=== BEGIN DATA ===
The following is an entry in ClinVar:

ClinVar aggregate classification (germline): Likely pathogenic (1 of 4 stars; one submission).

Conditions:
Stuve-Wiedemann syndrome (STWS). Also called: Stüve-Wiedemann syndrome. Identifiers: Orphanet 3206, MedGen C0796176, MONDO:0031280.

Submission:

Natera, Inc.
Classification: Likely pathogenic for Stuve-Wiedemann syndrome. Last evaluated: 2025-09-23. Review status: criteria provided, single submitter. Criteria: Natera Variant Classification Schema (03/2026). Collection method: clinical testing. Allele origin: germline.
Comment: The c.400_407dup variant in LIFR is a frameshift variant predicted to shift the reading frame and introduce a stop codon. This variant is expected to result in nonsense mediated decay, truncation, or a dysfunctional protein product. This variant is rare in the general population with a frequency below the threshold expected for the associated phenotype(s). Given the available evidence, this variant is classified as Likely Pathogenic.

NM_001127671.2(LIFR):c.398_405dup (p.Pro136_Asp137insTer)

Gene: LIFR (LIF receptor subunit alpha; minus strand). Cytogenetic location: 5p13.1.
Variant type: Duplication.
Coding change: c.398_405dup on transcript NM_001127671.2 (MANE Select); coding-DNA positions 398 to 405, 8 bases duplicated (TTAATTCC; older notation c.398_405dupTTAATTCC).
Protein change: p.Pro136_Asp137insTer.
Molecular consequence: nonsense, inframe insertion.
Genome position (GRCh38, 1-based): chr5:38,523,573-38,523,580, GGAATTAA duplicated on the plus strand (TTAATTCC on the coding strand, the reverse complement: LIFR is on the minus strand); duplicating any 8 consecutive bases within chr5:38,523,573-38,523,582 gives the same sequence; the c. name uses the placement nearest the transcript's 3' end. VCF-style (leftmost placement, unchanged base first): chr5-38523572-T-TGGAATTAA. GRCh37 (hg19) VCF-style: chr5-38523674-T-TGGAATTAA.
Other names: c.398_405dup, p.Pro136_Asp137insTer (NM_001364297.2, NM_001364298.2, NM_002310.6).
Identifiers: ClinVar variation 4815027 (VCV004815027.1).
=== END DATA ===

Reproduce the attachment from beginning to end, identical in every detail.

The following is an entry in ClinVar:

ClinVar aggregate classification (germline): Likely pathogenic (1 of 4 stars; one submission).

Conditions:
Stuve-Wiedemann syndrome (STWS). Also called: Stüve-Wiedemann syndrome. Identifiers: Orphanet 3206, MedGen C0796176, MONDO:0031280.

Submission:

Natera, Inc.
Classification: Likely pathogenic for Stuve-Wiedemann syndrome. Last evaluated: 2025-09-23. Review status: criteria provided, single submitter. Criteria: Natera Variant Classification Schema (03/2026). Collection method: clinical testing. Allele origin: germline.
Comment: The c.400_407dup variant in LIFR is a frameshift variant predicted to shift the reading frame and introduce a stop codon. This variant is expected to result in nonsense mediated decay, truncation, or a dysfunctional protein product. This variant is rare in the general population with a frequency below the threshold expected for the associated phenotype(s). Given the available evidence, this variant is classified as Likely Pathogenic.

NM_001127671.2(LIFR):c.398_405dup (p.Pro136_Asp137insTer)

Gene: LIFR (LIF receptor subunit alpha; minus strand). Cytogenetic location: 5p13.1.
Variant type: Duplication.
Coding change: c.398_405dup on transcript NM_001127671.2 (MANE Select); coding-DNA positions 398 to 405, 8 bases duplicated (TTAATTCC; older notation c.398_405dupTTAATTCC).
Protein change: p.Pro136_Asp137insTer.
Molecular consequence: nonsense, inframe insertion.
Genome position (GRCh38, 1-based): chr5:38,523,573-38,523,580, GGAATTAA duplicated on the plus strand (TTAATTCC on the coding strand, the reverse complement: LIFR is on the minus strand); duplicating any 8 consecutive bases within chr5:38,523,573-38,523,582 gives the same sequence; the c. name uses the placement nearest the transcript's 3' end. VCF-style (leftmost placement, unchanged base first): chr5-38523572-T-TGGAATTAA. GRCh37 (hg19) VCF-style: chr5-38523674-T-TGGAATTAA.
Other names: c.398_405dup, p.Pro136_Asp137insTer (NM_001364297.2, NM_001364298.2, NM_002310.6).
Identifiers: ClinVar variation 4815027 (VCV004815027.1).